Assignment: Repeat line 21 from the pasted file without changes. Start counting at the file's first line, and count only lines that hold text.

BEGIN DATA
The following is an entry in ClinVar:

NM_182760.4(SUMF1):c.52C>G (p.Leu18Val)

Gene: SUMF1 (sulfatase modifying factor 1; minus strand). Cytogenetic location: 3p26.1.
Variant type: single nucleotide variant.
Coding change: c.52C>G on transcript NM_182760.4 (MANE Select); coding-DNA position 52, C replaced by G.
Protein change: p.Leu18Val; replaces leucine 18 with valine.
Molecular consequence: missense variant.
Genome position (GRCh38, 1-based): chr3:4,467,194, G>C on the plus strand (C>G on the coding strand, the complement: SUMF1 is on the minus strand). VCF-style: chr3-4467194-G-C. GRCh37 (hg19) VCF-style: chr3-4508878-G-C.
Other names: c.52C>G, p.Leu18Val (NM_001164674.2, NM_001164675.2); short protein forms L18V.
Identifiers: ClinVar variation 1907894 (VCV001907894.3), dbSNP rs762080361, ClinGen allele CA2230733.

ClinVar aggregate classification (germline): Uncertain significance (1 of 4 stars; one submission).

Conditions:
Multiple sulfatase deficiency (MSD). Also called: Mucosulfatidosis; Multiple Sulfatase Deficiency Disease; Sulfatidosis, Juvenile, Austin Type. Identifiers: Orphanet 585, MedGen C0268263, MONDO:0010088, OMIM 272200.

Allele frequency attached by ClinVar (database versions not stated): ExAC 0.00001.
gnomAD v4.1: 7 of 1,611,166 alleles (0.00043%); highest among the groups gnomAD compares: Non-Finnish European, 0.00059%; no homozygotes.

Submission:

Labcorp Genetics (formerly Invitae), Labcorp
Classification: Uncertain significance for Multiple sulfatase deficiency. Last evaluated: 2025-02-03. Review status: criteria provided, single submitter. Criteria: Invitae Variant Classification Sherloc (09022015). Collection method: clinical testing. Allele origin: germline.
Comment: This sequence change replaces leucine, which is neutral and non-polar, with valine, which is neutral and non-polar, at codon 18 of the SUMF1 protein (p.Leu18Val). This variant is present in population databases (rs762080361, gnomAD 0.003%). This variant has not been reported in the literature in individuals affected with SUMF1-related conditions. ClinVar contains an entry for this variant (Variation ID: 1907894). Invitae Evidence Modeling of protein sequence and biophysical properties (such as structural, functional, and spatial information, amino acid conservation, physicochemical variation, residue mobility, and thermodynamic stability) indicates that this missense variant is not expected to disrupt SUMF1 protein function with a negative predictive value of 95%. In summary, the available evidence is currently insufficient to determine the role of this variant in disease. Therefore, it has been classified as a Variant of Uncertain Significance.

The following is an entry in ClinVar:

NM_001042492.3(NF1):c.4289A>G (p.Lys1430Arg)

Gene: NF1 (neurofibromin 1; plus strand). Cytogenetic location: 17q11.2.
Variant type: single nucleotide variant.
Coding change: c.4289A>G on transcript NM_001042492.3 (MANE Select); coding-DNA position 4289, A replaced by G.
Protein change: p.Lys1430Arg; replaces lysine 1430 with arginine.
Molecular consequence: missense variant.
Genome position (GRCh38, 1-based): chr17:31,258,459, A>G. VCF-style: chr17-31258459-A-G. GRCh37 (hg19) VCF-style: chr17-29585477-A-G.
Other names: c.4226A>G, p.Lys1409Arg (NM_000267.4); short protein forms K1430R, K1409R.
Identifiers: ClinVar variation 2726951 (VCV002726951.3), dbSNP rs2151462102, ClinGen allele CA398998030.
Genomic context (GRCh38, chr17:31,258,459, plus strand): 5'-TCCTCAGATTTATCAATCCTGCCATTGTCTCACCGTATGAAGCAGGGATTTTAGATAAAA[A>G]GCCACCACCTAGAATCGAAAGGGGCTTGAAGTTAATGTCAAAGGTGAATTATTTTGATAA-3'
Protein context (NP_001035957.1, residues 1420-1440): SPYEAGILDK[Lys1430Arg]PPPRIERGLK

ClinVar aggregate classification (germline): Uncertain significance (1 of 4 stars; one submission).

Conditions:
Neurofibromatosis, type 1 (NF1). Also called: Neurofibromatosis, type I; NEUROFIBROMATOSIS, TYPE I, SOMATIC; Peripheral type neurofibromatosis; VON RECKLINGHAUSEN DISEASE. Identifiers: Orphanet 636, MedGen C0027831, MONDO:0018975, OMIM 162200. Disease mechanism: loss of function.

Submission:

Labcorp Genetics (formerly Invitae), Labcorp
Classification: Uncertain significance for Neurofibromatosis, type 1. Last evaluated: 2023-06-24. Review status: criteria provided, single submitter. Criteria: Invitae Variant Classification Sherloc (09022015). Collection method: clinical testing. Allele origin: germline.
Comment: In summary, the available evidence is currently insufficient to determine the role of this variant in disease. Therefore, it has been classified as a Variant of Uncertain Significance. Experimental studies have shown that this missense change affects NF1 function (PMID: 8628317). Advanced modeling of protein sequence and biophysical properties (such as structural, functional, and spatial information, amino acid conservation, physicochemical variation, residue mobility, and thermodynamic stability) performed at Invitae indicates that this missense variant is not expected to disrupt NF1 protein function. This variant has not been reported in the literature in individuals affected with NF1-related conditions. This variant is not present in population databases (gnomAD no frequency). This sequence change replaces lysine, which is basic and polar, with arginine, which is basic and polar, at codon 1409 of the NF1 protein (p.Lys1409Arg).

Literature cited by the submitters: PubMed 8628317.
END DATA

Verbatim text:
NM_001042492.3(NF1):c.4289A>G (p.Lys1430Arg)